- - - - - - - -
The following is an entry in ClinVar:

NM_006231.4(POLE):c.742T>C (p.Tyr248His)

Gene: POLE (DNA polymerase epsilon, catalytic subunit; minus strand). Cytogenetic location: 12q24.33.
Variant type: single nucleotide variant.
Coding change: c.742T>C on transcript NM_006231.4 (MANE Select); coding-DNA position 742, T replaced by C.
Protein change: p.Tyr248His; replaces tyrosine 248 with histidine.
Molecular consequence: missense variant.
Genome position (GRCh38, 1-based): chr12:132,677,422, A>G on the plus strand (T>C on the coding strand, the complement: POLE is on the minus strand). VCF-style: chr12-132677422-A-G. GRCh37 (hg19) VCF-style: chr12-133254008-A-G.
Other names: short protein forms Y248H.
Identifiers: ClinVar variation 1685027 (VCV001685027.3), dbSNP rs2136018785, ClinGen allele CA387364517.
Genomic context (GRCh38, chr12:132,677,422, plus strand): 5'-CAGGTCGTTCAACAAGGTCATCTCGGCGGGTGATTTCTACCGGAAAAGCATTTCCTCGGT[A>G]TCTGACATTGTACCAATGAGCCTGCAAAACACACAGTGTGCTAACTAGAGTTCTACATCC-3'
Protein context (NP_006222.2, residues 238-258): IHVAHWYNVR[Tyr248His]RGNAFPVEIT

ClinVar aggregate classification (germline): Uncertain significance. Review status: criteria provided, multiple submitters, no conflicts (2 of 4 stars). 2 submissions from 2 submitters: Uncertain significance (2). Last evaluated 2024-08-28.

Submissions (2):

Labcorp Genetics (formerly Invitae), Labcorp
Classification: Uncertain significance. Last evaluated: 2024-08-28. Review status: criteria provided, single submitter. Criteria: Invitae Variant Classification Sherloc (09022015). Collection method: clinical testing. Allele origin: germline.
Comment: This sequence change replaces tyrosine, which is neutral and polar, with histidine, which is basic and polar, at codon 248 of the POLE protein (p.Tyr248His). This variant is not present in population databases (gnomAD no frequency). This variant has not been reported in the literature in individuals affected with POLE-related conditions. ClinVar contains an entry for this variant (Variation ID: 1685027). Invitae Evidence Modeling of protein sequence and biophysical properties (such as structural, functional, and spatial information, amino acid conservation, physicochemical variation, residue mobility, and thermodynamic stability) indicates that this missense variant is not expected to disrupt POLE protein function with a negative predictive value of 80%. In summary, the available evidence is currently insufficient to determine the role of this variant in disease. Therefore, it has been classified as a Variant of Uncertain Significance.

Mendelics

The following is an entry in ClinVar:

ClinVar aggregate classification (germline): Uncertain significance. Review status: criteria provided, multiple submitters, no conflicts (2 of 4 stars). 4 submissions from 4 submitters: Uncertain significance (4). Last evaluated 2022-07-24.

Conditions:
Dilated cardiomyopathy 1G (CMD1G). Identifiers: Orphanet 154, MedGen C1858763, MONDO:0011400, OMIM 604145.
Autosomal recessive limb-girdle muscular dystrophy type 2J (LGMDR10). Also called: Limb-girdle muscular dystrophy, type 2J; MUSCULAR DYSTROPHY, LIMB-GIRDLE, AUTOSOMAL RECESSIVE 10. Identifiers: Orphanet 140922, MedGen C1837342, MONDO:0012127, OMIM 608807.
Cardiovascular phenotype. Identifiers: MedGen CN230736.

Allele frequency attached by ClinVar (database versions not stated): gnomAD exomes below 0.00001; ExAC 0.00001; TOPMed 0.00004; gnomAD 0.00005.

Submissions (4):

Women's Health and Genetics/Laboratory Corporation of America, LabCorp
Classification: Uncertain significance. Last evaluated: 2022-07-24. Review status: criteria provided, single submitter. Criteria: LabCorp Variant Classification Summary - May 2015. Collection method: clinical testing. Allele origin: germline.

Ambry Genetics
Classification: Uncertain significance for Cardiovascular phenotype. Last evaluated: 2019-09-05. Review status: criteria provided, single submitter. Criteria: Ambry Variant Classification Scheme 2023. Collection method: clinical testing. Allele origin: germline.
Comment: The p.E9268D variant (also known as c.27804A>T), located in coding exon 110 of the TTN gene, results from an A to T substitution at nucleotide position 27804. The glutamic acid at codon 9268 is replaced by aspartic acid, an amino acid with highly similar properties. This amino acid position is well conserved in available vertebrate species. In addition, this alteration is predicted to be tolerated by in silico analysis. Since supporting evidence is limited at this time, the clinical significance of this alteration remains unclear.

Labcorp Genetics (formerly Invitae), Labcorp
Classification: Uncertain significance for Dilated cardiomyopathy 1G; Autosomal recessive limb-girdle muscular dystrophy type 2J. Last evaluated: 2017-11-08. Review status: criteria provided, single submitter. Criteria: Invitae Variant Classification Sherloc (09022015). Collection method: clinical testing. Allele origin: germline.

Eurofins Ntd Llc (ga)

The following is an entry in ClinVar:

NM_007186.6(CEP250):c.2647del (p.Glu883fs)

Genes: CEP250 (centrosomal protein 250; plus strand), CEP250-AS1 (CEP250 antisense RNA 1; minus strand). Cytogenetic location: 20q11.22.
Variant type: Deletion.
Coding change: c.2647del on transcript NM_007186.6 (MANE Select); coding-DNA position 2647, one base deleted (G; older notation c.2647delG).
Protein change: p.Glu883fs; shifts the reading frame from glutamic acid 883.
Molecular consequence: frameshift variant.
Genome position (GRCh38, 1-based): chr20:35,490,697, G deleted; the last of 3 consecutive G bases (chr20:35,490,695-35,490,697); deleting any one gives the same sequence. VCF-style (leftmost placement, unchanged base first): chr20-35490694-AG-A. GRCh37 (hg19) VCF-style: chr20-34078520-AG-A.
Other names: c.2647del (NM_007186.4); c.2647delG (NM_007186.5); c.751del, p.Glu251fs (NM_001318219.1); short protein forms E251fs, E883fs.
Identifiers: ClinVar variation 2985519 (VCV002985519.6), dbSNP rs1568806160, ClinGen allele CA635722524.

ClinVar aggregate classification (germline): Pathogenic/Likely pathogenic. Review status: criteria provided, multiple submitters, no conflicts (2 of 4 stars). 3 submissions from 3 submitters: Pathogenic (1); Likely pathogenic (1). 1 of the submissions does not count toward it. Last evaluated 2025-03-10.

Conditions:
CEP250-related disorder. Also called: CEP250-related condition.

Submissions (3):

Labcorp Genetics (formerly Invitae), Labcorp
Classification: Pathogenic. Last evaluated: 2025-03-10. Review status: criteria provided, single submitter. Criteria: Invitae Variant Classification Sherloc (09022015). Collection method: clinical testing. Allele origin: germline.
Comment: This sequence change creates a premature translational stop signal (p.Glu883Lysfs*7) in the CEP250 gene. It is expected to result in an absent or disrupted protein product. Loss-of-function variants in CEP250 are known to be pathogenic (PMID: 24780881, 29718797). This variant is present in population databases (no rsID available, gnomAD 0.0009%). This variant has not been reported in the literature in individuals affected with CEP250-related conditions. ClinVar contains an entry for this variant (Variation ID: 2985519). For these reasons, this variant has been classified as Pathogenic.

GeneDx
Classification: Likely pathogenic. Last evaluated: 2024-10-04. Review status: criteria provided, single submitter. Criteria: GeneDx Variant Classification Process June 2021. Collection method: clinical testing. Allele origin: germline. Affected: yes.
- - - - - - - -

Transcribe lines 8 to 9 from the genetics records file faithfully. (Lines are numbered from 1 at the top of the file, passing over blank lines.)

Genome position (GRCh38, 1-based): chr12:132,677,422, A>G on the plus strand (T>C on the coding strand, the complement: POLE is on the minus strand). VCF-style: chr12-132677422-A-G. GRCh37 (hg19) VCF-style: chr12-133254008-A-G.
Other names: short protein forms Y248H.